The eyes of the beholder
Success, like beauty, is often in the eye of the beholder. That’s the case in Iraq. I see the Iraq Study Group’s proposals for a new Iraq strategy as a beneficial work by some very distinguished, studied people with a lot of good ideas. I don’t agree with it entirely, but I do think the thrust of the report is something on which all Americans can agree: The status quo in Iraq is unacceptable.
This week a man lured people onto a bus in Baghdad by offering day labor jobs. Once inside, he detonated a bomb killing himself and 70 other people. No successful society could ever accept that on an almost daily basis. And for Iraq to become a successful, free and democratic state, the Iraqis must resolve to stop this violence. Only they can squelch this type of self-inflicted, self-defeating behavior before it happens. No military power can do it for them.
America’s military have performed magnificently in Iraq. Saddam’s formidable forces were defeated in battle, and their equipment and weapons largely were destroyed. Saddam was captured. That’s what our military is trained to do, dominate and defeat opposing armies, navies and air forces. And that’s happened.
Yet, the second part of the Iraq effort – setting up a decent, democratic government – is much more a political and diplomatic endeavor than a military one. While it’s true that America’s own political climate and demeanor have some bearing on this, the Iraqis themselves bear most of this burden. Only they can decide to become a free and stable nation.
That’s why I support the idea of setting milestones in Iraq. We should candidly tell the Iraqi government that America expects certain goals to be met as we go forward, and they must comply with that. If they’re going to continue allowing this sectarian violence, we must factor that into our thinking, asking ourselves how much more we’re going to invest in a nation that may, in fact, not want to remain a nation.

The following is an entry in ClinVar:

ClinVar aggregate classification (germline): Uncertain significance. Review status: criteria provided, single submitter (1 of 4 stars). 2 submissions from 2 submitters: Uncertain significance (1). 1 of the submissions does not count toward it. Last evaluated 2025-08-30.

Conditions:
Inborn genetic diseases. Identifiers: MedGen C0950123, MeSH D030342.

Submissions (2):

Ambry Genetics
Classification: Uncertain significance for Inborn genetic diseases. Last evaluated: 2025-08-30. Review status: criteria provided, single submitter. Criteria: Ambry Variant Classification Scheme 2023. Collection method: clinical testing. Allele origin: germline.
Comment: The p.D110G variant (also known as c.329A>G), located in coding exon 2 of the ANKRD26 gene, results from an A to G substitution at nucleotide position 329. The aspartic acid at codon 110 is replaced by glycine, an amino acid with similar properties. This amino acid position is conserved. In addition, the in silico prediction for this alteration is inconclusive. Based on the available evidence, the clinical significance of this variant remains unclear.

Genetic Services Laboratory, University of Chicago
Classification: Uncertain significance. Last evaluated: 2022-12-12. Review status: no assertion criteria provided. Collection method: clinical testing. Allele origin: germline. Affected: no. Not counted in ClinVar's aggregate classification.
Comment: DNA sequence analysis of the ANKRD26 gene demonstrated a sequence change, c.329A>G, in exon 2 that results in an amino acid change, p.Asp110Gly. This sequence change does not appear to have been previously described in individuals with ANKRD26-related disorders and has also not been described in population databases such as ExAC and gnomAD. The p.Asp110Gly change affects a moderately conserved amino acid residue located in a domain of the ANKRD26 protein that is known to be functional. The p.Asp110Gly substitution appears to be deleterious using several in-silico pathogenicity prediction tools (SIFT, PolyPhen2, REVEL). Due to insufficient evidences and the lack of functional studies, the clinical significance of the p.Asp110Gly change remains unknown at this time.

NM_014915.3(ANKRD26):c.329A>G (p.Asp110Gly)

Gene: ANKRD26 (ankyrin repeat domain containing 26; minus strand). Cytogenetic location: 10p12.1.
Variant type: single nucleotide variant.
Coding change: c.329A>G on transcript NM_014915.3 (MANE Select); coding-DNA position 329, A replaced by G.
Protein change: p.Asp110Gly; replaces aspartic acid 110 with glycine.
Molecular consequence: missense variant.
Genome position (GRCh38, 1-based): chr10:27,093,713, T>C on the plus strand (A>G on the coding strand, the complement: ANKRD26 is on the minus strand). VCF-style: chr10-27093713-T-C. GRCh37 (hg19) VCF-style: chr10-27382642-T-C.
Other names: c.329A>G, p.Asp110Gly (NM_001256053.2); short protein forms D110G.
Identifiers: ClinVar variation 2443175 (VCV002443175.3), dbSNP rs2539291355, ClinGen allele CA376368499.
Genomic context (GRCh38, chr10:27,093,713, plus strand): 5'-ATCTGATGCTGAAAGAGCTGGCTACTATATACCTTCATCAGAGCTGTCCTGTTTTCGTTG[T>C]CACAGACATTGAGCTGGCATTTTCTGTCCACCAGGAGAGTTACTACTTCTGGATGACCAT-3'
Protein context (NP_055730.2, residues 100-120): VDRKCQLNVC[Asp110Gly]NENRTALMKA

A simple or strict timetable for doing this, however, will not work, and the Iraq Study Group recognizes this. In fact, in their report, they don’t say that America would be out of Iraq by 2008, but that we could be. In the interim, in addition to pressing the Iraqis to achieve milestones, we probably should look at some short-term change in strategy.
For instance, members of the study group suggest that, instead of considering more American troops for the long term, we should isolate the areas where most of the violence is happening, like Baghdad, and have a “surge capability.” This means we infuse overwhelming force into problem areas for a limited time as needed, targeting very specific people and places.
I disagree with the study group’s suggestion that America open up a dialogue with Iran and Syria. Talking only works when the other party is rational and listening. Syria and Iran aren’t known for rationality or the ability to be good listeners.
Just this week Iran sponsored a symposium to determine if the Holocaust ever happened. That’s an insult not only to descendants of the Jewish people and the political prisoners murdered by Adolph Hitler, but to thousands of aging American GIs who fought their way across Europe 60 years ago to liberate dozens of Nazi concentration camps. Forgive me if, like millions of Americans, I don’t believe that dialogue with delusional dictators in Iran and Syria will bear much fruit.
Iraq has an unprecedented opportunity, one that could result in its becoming much more prosperous and free than its people could imagine, and more powerful than its two rogue neighbors, Iran and Syria, could ever want. But the clock is ticking. America’s military largely has done its part, waging a successful campaign that dethroned a terrible tyrant. The Iraqis themselves now are responsible for their political future. They must define a government that is a success in the eye of any beholder.
(Senator Lott welcomes any questions or comments about this column. Write to: U.S. Senator Trent Lott, 487 Russell Senate Office Building, Washington, D.C. 20510 (Attn: Press Office))